The Collie is a dog that came to be in Scotland, and was originally bred to be able to herd and drive livestock. It was a favorite of Queen Victoria's in the 1800's, and was registered with the AKC almost a hundred years later, in 1885.
The professional breeding industry took over this breed and turned it into something that had little resemblance to the original dog. They bred it with the Borzoi to get a more elegant head, and over the years, the appearance of this dog changed a lot as compared to what it was before. The original Collie was taller, had less hair, and was a hardier breed than the modern one. Despite all this, the modern Collie is an intelligent, well-balanced, and even-tempered dog.
This breed weighs from 48 to 70 pounds. It can be either light-boned or medium-boned depending on the variety. The fur can be short or long, and the tail can be bushy, feathered, or smooth. The coat color varies for each breed, but the basic colors are black, red, black and tan, red and tan, or sable.
Due to the type of coat that this dog has, it needs to be brushed once or twice weekly, and even more so when it is shedding, which happens every two out of four seasons. Because it sheds so heavily during the year, this dog is not recommended for people with allergies. There can be two different types of coats, the rough coat (with long hair) and the smooth coat (with short hair). Grooming can vary depending on the breed that you have.
This dog makes an excellent pet for the whole family. This breed has the tendency to like and love everybody, which means pets, strangers, and most importantly children. They are sensitive dogs that give a lot of affection, but they also need to receive lots of affection from their owners. They love to get involved in the family activities. This is a very active breed that requires constant activity and mental stimulation, otherwise it gets bored. Four sub-breeds of collies rank in the top sixteen dog breeds in Stanley Coren's The Intelligence of Dogs, with the Border Collie at the top. This means that they all rank high in obedience training.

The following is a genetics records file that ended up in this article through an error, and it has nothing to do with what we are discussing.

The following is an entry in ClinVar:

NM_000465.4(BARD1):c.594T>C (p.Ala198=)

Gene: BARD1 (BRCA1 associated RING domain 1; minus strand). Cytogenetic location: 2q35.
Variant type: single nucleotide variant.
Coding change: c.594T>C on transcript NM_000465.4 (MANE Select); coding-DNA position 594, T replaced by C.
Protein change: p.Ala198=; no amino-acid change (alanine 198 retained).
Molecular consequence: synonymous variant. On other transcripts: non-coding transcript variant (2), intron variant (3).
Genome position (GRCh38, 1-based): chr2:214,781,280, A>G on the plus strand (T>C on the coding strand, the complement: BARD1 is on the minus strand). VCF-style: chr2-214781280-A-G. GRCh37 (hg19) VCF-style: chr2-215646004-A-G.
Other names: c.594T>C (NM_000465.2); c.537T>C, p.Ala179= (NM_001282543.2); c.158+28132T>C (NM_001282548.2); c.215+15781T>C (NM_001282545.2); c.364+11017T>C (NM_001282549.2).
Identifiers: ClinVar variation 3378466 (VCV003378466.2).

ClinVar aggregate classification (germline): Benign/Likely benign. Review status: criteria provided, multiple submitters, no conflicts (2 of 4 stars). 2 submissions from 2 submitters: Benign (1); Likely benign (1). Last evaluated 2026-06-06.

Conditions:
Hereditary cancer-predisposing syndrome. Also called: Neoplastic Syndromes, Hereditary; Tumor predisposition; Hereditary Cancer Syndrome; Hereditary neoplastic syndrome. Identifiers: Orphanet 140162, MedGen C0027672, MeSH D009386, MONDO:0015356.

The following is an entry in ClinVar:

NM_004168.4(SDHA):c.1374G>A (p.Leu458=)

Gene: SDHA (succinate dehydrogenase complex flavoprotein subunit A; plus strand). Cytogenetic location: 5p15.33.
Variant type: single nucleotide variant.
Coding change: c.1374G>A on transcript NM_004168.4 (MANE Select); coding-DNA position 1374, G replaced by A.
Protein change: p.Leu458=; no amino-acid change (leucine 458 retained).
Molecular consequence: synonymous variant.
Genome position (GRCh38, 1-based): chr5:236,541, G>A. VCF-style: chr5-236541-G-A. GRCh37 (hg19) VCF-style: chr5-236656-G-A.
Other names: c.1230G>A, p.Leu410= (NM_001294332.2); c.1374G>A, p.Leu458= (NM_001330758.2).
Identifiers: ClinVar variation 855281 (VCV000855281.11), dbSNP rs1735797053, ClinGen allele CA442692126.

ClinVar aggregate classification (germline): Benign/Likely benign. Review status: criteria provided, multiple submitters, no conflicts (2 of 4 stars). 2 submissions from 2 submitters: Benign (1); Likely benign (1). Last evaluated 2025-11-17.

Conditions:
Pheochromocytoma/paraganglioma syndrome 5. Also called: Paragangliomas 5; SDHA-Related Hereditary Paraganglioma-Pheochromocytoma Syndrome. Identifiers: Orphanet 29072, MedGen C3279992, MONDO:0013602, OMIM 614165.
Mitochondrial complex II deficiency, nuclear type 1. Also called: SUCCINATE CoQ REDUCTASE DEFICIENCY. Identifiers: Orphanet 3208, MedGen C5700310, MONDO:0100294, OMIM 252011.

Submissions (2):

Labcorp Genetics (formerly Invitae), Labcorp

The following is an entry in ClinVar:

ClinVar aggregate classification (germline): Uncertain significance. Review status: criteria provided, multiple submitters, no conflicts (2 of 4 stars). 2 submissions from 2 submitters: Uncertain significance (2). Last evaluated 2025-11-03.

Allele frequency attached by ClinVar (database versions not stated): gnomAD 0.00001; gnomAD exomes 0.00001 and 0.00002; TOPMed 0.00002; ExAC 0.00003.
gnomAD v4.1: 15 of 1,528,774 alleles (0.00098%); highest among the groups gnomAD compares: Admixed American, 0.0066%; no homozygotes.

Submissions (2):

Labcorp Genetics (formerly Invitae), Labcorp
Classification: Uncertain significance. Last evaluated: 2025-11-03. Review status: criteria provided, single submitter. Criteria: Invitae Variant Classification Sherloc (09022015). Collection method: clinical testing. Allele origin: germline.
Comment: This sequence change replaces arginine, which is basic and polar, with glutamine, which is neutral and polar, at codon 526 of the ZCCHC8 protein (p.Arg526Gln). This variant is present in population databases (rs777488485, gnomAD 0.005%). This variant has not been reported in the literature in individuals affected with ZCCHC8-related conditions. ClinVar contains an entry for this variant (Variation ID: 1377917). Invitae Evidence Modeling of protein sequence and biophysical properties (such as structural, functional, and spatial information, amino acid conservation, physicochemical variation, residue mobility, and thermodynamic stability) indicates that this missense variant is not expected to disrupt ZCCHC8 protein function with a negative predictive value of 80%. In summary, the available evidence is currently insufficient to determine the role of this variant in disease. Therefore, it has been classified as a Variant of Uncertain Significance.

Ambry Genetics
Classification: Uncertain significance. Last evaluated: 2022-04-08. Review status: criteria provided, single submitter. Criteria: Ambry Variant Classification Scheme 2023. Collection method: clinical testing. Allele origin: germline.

This breed is equally suitable for first-time dog owners as well as for those with a lot of experience in raising dogs. One thing to remember is to give your dog lots of socialization at an early age, so that the pup will not grow up to be timid, which can be a result of the dog's sensitive nature. This can be considered as a form of confidence building. This is a good watchdog and will bark to announce the coming of a visitor. It does best in a quiet environment, because tension and a lot of noise will bother it, which is another result of its sensitive nature.
There are various health problems that are associated with this breed. Some sub-breeds are affected with a genetic defect, which causes those dogs to be sensitive to certain drugs such as Ivermecitin, some antibiotics, opioids, and steroids, which totals to more than a hundred drugs. Also, this breed may be affected by a stem cell disorder known as canine cyclic neutropania or Gray Collie Syndrome. The affected pups do not live longer than six months.
Although there are many sub-breeds in one breed, the Collie is a friendly, loving, sensitive, yet highly-intelligent dog which makes a very good family pet.